Indeed, the South American country looks set for further inundations in the eastern soybean belt, which has suffered worst from excessive precipitation.
This week, “heavy showers will push into northern and central Santa Fe, Entre Rios, and Chaco states,” said weather service MDA, after rains of up to 1.75 inches over the weekend.
“Heavy showers in northern Santa Fe and Entre Rios will slow harvesting and increase wetness threats,” MDA said, if adding that “drier weather is expected in the six-to-10 day period, easing threats”.
‘Now heavily long’
One concern for soybean investors is the extent of bullish bets on soybeans that hedge funds have already made, with data late on Friday showing managed money holding a net long of 100,000 contracts in Chicago soybean futures and options, the highest since June 2014.
“The aggressiveness by the funds to keep adding length is something to be very aware of,” said CHS Hedging, adding that soybean futures had, helped by speculative buying, been “able to stage a $0.50-a-bushel rally with some bearish fundamental news out there”.
But has the speculative position now grown so large as to become top heavy?
“The soybean market is now heavily long,” Mr Gorey said.
“So those Argentine weather and Brazilian political worries will need to be realised or else the funds might start to get cold feet.”
Soybeans for May eased back to stand at $9.60 ¼ a bushel, a gain of 0.4%.
‘Heavy rain showers’
By contrast, the extent of hedge fund selling in wheat was seen as having a positive impact on futures in the grain, with ideas that further appetite for short bets may be limited.
The US regulatory data late on Friday showed hedge funds hiking their net short in Chicago wheat futures and options by more than 38,000 contracts week on week to 106,000 lots – within 6,000 lots of the record.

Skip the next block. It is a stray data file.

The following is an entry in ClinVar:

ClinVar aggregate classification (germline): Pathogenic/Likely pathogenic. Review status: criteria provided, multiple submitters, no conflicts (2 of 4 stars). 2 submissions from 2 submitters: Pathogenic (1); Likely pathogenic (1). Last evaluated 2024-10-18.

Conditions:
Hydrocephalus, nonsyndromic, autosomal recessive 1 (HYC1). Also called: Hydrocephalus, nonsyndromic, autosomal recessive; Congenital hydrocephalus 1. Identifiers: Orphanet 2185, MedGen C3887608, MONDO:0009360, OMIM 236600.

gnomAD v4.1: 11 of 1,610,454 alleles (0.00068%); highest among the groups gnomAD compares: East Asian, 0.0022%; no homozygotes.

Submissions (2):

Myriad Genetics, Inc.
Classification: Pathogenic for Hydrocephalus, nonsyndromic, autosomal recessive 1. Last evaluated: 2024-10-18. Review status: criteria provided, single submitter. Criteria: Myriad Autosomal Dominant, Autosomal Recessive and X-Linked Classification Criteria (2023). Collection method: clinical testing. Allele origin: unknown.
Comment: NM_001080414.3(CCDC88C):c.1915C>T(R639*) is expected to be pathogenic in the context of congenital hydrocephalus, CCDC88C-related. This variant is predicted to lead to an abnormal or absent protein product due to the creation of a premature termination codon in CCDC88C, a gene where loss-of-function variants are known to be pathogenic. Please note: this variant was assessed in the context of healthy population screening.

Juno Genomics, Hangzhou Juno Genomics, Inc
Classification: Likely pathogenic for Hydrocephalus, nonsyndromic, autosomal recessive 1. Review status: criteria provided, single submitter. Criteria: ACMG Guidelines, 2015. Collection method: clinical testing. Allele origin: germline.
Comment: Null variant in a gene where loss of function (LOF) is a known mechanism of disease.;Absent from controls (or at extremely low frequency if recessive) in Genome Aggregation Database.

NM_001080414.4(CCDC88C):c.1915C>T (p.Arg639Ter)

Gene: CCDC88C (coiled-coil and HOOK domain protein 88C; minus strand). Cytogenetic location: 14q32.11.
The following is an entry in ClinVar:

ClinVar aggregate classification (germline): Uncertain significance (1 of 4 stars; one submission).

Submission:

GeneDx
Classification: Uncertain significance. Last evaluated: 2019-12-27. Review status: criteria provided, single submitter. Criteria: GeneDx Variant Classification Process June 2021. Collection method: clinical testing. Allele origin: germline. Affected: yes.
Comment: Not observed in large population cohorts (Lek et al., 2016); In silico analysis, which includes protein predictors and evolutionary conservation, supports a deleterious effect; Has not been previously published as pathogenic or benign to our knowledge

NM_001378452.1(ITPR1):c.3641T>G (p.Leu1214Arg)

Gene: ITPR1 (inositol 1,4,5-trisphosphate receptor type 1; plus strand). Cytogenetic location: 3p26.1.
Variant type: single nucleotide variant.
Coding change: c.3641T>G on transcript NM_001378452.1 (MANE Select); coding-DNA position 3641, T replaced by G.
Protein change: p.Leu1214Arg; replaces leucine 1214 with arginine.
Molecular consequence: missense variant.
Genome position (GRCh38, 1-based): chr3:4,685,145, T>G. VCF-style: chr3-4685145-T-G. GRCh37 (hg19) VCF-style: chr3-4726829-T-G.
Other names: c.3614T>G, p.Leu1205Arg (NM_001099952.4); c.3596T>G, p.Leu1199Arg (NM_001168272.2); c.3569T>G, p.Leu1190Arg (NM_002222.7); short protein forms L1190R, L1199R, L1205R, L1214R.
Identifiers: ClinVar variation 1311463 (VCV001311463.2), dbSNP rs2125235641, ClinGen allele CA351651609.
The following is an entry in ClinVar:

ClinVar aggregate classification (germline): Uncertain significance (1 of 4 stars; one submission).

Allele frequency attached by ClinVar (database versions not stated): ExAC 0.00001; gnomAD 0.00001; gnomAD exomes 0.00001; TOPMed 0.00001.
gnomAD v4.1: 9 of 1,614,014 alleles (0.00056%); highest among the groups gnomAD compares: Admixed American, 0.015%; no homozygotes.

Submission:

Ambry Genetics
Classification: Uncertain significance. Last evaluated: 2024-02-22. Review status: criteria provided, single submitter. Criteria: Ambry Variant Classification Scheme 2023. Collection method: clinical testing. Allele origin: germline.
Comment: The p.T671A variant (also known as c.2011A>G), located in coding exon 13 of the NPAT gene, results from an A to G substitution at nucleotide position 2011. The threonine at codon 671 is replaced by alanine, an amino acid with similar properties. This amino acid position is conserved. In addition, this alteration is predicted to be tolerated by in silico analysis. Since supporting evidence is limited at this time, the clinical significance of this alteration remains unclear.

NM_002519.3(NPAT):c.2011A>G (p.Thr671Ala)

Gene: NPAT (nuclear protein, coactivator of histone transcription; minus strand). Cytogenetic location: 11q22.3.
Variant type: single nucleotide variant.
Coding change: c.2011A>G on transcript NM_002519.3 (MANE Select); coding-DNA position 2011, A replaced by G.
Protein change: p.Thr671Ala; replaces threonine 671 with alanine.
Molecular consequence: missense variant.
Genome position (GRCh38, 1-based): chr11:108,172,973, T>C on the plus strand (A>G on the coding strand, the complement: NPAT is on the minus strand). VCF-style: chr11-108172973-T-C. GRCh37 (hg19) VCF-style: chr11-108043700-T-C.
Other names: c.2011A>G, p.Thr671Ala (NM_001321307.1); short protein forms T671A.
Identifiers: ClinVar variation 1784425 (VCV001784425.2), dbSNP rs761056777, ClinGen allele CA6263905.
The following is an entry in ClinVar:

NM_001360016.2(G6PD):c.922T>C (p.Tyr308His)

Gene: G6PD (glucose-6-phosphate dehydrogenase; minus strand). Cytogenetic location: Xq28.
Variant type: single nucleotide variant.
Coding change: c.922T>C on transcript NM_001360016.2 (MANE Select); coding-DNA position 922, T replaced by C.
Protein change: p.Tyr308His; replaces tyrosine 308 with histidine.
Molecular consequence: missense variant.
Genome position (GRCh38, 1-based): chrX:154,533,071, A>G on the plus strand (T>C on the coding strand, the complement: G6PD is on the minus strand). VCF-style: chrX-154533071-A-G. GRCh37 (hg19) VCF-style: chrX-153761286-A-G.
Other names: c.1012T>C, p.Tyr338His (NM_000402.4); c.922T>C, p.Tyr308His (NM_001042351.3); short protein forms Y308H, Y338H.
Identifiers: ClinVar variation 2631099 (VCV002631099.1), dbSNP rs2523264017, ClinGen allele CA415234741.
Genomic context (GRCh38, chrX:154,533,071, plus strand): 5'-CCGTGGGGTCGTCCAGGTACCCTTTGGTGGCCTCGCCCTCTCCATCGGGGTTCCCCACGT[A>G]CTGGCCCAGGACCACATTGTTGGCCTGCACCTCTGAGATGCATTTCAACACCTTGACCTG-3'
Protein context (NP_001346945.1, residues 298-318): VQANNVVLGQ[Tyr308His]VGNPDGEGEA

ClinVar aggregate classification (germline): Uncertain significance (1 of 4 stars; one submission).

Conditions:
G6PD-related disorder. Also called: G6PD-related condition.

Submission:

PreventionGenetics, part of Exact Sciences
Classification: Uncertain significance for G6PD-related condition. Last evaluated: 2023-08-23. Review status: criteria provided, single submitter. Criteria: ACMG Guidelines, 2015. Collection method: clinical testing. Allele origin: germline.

They have been encouraged to sell by rainfall on the US Plains which has eased concerns over the dryness threat for winter wheat crops.
Over the weekend, “heavy rain showers”, of up to 4.6 inches, “were noted in Nebraska, Colorado, western Kansas, western and central Oklahoma, western and central Texas,” MDA said, adding that some snow was seen in Colorado too.
And with further rain due this week, “showers across the region are significantly improving moisture for wheat”.
Still, have funds overreacted?
“I believe the 38,000 contracts sold in Chicago [futures and options] is a record for one week,” said Benson Quinn Commodities.
“I doubt [funds] get away with that regardless of the weather.”
Certainly, Chicago wheat futures for May were 0.6% higher at $4.62 ½ a bushel, although Kansas City hard red winter wheat, as grown in the Plains, posted only a 0.1% gain for May delivery, to $4.58 a bushel.
Still, it was outrun by cotton, which in New York rebounded 3.3% to 62.02 cents a pound for July delivery, more than offsetting losses in the last session – its worst for a month – and indeed popping back over its 200-day moving average for the first time in three months.
This despite China’s announcement on Friday that it was to sell up to 2m tonnes of its huge cotton stockpile (besides the potential pressure from low oil prices, which undermine the values of synthetic fibres such as polyester).
“While Friday’s announcement itself was no surprise, the volume on offer was probably higher than what the market had expected,” Mr Gorey said.
“The ambitious target, coupled with claims of a more flexible pricing approach, would suggest that this time around China means business.”
However, “of course, it will only be after we see the pricing that we know how serious they really are”.
Certainly, investors in China were not factoring in a bargain price, with September futures on China’s Zhengzhou exchange recovering 1.2% to 11,460 renminbi per tonne, taking gains so far this month to 12.0%.
(Source – http://www.agrimoney.com/marketreport/am-markets-ags-ride-out-choppy-markets.-cotton-wheat-lead–3581.html)